Your browser is no longer supported

For the best possible experience using our website we recommend you upgrade to a newer version or another browser.

Your browser appears to have cookies disabled. For the best experience of this website, please enable cookies in your browser

We'll assume we have your consent to use cookies, for example so you won't need to log in each time you visit our site.
Learn more

Professional paupers

It's official - civil engineering is one of the lowest paid professions. Richard Thompson asks why.

Few people would argue that they were paid too much for doing their jobs. But, nevertheless, it is alarming that so many civil engineers feel that low pay and the consequent lack of status is undermining their careers.

Even more alarming is that, although anecdotal evidence of these problems has become a statistically backed (see news) and accepted reality, little being done by the profession to tackle the issue.

'We recognise that low pay is an issue for civil engineers,' says Engineering Council marketing director Brian O'Neil. 'Unfortunately like everything else, it is supply and demand. And construction has kept its pay levels down - possibly because it is more vulnerable to economic cycles.'

But are civil engineers alone with their pay and status concerns? Not according to Law Society spokesman David McNeil. He suggests that falling salaries are the consequence of a changing business environment and that all professions are suffering.

'All the professions feel they are not as highly regarded as they once were,' he says. 'It could be a perception issue with the rise of new professions such as public relations that didn't exist 30 years ago.'

'Although all lawyers find legal solutions to clients' problems, some are beginning to identify two distinct professions developing within law,' he says.

'City of London lawyers have never had it so good. A newly qualified lawyer in the City can be on £40,000 within a month of qualifying, while the senior partner of a small high street practice could be on around £35,000 after 25 years.' That said, the concerns among law firms - reflected by the legal press - are more often than not about how to control spiralling salaries in a blooming and competitive market. Firms are having to offer better training, benefits packages and working conditions to keep staff from leaving.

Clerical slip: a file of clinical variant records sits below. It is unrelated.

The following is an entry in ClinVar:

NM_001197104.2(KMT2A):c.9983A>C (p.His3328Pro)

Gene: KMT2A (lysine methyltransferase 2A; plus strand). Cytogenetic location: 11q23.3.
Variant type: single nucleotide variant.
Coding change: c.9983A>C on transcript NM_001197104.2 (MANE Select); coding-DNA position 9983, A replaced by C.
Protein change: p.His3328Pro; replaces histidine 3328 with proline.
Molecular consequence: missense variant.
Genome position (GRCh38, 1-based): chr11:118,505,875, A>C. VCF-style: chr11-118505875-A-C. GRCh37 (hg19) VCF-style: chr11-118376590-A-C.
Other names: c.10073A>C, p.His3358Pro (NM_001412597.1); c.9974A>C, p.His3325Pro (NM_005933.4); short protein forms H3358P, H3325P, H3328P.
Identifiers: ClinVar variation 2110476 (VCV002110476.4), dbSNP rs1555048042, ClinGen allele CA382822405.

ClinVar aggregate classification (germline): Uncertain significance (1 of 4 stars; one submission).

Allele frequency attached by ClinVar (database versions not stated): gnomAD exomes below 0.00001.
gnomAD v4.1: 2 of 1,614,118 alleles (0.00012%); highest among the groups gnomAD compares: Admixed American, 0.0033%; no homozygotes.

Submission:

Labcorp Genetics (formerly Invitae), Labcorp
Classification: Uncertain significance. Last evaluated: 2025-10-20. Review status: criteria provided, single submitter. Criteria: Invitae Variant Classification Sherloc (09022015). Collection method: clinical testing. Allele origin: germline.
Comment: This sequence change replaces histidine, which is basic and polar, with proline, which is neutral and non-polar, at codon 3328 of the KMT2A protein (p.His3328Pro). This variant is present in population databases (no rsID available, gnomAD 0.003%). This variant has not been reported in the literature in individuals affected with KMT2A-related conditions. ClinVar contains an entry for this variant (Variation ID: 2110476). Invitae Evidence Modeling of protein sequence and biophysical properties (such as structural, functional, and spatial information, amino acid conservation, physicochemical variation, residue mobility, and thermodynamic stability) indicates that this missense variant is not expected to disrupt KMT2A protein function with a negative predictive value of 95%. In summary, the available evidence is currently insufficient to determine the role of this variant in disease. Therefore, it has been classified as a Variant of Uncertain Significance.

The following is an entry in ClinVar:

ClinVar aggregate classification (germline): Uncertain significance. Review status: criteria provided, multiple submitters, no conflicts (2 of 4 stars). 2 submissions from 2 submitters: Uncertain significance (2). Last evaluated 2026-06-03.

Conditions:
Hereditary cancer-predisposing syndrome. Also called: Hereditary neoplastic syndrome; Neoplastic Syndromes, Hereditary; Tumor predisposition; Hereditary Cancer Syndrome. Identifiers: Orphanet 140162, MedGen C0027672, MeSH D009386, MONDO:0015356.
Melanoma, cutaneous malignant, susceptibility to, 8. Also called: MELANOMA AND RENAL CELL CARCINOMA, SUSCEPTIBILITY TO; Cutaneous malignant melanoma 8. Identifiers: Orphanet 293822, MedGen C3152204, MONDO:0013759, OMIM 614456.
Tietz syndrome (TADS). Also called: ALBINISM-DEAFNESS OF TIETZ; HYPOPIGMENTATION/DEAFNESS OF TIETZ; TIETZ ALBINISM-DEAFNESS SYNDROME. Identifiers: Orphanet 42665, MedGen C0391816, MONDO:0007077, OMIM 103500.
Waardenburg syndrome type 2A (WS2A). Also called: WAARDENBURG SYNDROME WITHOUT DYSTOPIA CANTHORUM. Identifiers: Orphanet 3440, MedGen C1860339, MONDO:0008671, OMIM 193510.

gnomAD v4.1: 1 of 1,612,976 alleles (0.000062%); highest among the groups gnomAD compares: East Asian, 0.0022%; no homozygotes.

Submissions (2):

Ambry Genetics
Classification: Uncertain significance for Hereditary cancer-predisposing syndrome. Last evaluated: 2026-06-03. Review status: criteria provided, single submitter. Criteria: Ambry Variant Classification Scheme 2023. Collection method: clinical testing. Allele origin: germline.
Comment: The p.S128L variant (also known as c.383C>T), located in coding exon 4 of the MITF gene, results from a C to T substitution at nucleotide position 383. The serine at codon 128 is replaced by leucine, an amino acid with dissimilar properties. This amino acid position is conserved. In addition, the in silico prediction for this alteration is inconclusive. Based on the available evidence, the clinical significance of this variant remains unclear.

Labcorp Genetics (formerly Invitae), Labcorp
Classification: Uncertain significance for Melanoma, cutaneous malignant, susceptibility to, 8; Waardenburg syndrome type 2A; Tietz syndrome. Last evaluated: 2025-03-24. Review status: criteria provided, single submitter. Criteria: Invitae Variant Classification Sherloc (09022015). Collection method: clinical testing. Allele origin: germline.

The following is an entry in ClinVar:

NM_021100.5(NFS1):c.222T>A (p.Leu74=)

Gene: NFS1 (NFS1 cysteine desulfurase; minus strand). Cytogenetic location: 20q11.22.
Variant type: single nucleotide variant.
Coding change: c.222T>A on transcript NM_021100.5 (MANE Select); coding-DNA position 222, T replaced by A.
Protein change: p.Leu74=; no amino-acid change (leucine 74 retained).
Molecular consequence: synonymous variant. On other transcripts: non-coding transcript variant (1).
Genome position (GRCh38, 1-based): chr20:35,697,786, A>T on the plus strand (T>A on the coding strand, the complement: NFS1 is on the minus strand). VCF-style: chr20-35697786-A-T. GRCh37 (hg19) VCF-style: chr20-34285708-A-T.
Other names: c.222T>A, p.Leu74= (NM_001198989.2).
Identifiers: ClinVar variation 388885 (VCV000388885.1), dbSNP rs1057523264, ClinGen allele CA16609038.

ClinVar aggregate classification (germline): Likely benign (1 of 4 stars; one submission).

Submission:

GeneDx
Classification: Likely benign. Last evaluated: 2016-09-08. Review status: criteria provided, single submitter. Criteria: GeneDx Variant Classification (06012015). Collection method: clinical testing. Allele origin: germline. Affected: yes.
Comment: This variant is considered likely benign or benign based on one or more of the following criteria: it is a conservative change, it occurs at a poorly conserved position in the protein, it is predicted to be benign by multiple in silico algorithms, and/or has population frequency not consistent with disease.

The accountancy profession, however, admits that it is doing well and is able to pay high salaries. Association of Chartered and Certified Accountants spokesman Colin Davies claims one reason the average salary of qualified accountants has increased is because the profession has evolved to suit the changing business environment.

'Accountants are no longer trained simply to be bean counters,' he says. 'They are given more transferable skills and trained to think strategically. Increasingly, accountants are running public sector and business organisations because they are thinking more broadly.

'Many of the top accountancy firms have evolved into management consultants and are moving into other areas. And people now have to look at their skills as transferable across a global market.'

Civil engineering, on the other hand, seems to lack ideas on how to tackle the problem. Resorting to industrial action as Dublin Corporation engineers have done recently (NCE 23 February) would raise questions about professional responsibility and almost certainly fail in the private sector.

But, as with accountancy, civil engineering is evolving. Consultants are merging to form one-stop-shop services; contractors are becoming facilities managers; new forms of contracts are reducing disputes; and alliances are being formed to run chunks of the nation's infrastructure and give clients a better service.

But the fact remains that all these initiatives have produced few signs of improving engineers' income. If anything, the benefits from these new working practices seem to have gone to the lawyers and accountants involved.

When it comes to the hard reality, few would disagree with simple supply and demand economics . For engineers to improve their earnings, either the demand must go up or the supply down.

'One of the things the Engineering Council can do, along with the Institution of Civil Engineers, is to emphasise the need to employ registered engineers,' says O'Neil. By increasing the importance and recognition attached to being a member of a professional body, he says, the status of the individual increases over non-members.

'If engineers can see value in joining (an institution) and the employers see the value of employing registered engineers, there will be a knock- on effect on pay,' he added.

Have your say

You must sign in to make a comment

Please remember that the submission of any material is governed by our Terms and Conditions and by submitting material you confirm your agreement to these Terms and Conditions. Please note comments made online may also be published in the print edition of New Civil Engineer. Links may be included in your comments but HTML is not permitted.